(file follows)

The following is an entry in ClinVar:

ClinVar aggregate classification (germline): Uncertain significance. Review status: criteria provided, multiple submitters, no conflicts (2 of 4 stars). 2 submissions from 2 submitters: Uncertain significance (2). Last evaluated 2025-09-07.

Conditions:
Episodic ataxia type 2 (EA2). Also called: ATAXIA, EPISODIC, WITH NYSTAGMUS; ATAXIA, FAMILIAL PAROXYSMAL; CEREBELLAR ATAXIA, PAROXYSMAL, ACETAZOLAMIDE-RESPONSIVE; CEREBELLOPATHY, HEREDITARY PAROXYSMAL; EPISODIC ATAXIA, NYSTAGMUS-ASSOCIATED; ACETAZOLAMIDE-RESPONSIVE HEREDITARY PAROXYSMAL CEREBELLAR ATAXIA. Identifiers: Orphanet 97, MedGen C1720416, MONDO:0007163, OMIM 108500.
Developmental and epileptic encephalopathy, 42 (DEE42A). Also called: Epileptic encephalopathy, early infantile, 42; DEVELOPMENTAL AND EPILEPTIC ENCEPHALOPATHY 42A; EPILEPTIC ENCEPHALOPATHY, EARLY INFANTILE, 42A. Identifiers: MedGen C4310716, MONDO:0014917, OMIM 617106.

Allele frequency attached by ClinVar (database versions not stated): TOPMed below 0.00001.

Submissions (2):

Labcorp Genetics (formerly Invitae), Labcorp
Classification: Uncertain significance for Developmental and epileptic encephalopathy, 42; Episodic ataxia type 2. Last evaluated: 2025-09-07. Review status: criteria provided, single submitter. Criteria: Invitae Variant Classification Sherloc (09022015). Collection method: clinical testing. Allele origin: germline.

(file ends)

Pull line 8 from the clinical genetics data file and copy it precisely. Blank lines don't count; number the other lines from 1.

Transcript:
Labcorp Genetics (formerly Invitae), Labcorp